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Title: The role of discourse-level expectations in non-native speakers' referential choices

Expectation is a powerful mechanism in native-language processing. Less is known about its role in non-native language processing, especially for expectations at the discourse level. This study presents evidence from a story-continuation task, adapted from previous work with native speakers (Rohde et al., 2006), probing next-mention and coherence expectations among Japanese- and Korean-speaking learners of English. As in previous work, verbal aspect (perfective/imperfective) in a context sentence describing a transfer-of-possession event (e.g., Ron gave/was giving a towel to Patrick) modulated participants’ choices of next referents in their continuations. However, this effect was diminished in the non-native compared to the native-speaker group, despite comparable performance on an independent task assessing knowledge of verbal aspect in English, and previous evidence for significant effects of aspect on referential patterns in native Japanese and Korean processing (Ueno & Kehler, 2010; Kim et al., 2013). The two groups of speakers were equally sensitive to a cue that does not require predictive processing – the referential form of the story-continuation prompt – in that both groups were significantly more likely to establish reference to the discourse topic/Source of the transfer event for pronoun-initial continuations than for name-initial ones. Moreover, recency played a stronger role in non-native more » speakers’ referential choices than in those of native speakers. These results suggest that while native speakers engage in proactive discourse processing, non-native speakers are less able to do so, being sufficiently burdened by reactive processes required for information integration that they have only Reduced Ability to Generate Expectations (RAGE). « less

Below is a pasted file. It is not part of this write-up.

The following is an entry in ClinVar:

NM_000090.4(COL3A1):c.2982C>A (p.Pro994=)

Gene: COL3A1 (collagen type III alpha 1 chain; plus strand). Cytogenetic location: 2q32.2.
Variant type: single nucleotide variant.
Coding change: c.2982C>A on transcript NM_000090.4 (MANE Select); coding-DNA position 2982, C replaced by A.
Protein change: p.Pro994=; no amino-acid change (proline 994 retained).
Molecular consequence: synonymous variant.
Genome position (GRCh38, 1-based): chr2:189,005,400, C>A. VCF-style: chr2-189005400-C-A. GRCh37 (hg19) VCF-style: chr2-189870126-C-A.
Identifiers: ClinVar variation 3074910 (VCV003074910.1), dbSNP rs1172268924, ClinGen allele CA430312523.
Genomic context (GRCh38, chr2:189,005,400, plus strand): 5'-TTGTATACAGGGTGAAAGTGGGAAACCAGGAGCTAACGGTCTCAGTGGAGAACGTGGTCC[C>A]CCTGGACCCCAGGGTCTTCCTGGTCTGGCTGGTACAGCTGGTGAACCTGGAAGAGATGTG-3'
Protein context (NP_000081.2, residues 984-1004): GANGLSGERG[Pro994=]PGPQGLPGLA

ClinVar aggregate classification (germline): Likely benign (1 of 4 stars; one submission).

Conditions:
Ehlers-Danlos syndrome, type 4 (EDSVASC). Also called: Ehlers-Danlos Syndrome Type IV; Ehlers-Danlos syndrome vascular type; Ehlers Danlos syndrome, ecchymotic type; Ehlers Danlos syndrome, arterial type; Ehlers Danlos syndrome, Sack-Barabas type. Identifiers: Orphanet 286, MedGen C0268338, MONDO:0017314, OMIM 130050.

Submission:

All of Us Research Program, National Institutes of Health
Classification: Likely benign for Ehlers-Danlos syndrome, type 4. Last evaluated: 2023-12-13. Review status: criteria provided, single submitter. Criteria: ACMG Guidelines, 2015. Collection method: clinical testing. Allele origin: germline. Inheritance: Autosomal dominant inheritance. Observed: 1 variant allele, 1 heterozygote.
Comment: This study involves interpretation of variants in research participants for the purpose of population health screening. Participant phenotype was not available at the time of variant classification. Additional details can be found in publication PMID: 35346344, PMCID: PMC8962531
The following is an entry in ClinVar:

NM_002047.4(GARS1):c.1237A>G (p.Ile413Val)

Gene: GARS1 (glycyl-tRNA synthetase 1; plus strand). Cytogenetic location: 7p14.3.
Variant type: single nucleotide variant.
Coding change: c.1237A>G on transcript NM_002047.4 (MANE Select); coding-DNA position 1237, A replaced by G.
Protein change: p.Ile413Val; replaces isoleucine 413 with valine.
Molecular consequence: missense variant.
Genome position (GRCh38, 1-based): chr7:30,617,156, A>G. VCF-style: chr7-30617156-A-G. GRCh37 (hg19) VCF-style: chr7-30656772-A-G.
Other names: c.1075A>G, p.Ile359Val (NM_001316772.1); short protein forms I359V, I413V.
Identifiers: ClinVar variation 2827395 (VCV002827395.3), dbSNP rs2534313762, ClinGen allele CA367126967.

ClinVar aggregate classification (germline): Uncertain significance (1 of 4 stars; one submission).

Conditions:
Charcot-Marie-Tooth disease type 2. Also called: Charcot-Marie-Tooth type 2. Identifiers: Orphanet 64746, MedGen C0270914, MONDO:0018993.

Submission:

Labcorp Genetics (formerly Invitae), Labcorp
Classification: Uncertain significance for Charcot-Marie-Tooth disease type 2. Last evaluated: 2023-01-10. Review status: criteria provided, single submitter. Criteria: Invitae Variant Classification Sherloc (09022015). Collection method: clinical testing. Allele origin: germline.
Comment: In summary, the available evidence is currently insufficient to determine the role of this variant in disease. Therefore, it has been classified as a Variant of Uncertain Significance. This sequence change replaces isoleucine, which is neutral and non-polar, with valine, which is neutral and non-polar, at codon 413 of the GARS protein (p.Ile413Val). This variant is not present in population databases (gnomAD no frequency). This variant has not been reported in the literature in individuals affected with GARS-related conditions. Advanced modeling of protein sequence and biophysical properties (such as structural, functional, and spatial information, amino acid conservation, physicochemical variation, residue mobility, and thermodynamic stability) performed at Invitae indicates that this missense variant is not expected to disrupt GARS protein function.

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Publication Date:
Journal Name:
Proceedings of the annual Boston University Conference on Language Development
Sponsoring Org:
National Science Foundation